Ibuprofen is related to male infertility, according to study


Ibuprofen has a negative impact on the testicles of young men, according to a study published Monday in the journal Proceedings of the National Academy of Sciences (NAS). When ibuprofen is consumed at doses commonly used by athletes, a small sample of young men developed a hormonal condition that usually begins, if at all, during middle age. This condition is related to reduced fertility.

Advil and Motrin are two commercial brands of ibuprofen, an over-the-counter pain reliever. Med News Ledger contacted Pfizer and Johnson & Johnson, the makers of these two produtos, for comment.

The Consumer Healthcare Products Association, a commercial group representing over-the-counter drug and supplement manufacturers, “supports and encourages ongoing research and promotes ongoing consumer education to help ensure the safe use of over-the-counter medications,” Mike said. Tringale, a spokesperson for the organization. “The safety and efficacy of the active ingredients in these products has been well documented and is backed by decades of scientific study and use in the real world,” he added.

The new study is a development of research that began with pregnant women, explained Bernard Jégou, co-author and director of the Research Institute for Environmental and Occupational Health in France .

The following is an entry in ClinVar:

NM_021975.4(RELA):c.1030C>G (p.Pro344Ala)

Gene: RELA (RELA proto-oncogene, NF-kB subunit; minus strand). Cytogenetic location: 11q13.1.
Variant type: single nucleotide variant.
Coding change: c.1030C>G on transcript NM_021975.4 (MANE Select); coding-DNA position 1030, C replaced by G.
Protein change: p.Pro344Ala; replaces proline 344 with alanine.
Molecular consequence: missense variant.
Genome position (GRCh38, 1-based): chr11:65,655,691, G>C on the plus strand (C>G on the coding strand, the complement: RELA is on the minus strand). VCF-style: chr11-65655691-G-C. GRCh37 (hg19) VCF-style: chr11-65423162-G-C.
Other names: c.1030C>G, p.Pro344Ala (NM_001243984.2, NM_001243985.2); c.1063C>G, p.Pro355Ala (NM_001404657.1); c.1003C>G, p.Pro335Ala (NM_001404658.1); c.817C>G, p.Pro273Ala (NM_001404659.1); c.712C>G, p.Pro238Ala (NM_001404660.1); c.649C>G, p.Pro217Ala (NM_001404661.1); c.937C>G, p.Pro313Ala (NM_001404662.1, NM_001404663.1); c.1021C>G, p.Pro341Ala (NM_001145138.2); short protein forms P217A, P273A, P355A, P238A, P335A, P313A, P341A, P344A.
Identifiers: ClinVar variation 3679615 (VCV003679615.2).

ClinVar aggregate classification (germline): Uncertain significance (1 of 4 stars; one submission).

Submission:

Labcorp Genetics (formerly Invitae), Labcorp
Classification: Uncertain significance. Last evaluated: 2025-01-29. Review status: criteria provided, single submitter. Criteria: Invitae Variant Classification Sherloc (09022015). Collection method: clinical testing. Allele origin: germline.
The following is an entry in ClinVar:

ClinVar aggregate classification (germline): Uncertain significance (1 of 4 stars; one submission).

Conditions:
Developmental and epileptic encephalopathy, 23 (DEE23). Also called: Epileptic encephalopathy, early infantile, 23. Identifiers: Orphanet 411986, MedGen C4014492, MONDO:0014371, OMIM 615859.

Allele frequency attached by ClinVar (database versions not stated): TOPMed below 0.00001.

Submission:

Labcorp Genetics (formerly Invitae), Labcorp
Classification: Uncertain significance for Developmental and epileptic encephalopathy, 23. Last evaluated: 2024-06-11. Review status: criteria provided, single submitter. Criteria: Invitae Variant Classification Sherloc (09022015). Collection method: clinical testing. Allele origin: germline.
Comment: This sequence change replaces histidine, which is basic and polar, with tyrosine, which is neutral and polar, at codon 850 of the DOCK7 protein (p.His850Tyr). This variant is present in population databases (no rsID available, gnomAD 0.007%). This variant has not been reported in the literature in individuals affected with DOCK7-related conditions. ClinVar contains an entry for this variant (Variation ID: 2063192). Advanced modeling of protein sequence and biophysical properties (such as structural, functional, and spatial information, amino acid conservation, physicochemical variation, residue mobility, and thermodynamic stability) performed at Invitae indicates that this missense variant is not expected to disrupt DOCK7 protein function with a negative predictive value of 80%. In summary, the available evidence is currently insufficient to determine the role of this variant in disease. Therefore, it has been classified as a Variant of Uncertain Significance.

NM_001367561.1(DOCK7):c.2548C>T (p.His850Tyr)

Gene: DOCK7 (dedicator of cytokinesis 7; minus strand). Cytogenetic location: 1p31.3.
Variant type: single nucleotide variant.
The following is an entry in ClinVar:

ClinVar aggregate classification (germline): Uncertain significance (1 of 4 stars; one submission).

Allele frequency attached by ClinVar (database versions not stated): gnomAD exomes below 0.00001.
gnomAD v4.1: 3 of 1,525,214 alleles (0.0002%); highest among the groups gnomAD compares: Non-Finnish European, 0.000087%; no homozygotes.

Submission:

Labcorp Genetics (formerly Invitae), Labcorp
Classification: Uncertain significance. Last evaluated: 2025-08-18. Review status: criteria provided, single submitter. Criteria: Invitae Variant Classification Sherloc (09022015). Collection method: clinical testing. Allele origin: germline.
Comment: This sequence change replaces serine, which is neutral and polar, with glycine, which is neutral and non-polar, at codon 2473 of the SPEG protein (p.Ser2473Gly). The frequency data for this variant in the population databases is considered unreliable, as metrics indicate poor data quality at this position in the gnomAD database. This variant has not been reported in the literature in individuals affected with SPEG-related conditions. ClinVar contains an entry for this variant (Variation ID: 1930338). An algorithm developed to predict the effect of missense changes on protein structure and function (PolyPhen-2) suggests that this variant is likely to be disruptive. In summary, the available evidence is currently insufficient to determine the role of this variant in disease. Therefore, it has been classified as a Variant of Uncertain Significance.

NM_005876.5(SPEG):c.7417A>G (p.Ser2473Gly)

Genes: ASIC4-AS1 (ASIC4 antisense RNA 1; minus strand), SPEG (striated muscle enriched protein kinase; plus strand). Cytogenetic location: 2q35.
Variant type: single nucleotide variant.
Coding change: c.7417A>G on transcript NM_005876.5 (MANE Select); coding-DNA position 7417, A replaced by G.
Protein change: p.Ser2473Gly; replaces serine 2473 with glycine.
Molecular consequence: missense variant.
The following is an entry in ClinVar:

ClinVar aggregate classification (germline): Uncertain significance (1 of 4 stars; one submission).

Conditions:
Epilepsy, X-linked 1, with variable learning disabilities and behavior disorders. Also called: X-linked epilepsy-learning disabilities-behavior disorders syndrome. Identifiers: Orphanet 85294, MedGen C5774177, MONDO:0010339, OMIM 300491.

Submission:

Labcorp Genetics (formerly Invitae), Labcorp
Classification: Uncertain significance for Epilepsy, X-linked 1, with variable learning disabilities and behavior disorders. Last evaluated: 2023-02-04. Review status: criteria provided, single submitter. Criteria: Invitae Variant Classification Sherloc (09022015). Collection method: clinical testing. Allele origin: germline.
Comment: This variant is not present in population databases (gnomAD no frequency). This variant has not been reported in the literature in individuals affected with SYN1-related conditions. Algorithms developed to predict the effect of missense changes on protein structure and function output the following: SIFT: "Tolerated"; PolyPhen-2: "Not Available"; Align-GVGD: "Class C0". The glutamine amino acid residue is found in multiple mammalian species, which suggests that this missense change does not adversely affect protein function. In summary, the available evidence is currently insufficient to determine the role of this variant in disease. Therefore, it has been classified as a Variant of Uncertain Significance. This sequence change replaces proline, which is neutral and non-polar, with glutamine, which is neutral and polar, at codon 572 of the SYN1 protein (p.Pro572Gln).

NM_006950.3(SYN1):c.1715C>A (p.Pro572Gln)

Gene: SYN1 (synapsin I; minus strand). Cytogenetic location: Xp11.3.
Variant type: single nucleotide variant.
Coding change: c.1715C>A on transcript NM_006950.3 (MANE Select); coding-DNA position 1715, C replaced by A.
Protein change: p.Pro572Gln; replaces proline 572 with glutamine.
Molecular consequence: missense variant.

Jégou, along with a team of French and Danish researchers, explored the effects it had on the health of a future mother by taking any of the three mild analgesics found everywhere: aspirin, acetaminophen (also known as paracetamol) and sold under brand name Tylenol) and ibuprofen.

Their previous experiments , published in several articles , showed that, when consumed during pregnancy, these three drugs affected the testicles of male babies.

Testicles and testosterone

The testicles not only produce sperm: they also secrete testosterone, the main male sex hormone.

The three drugs are “anti-androgenic,” meaning they affect male hormones, explained David M. Kristensen, co-author of the research and lead scientist at the Department of Neurology at the University Hospital in Copenhagen.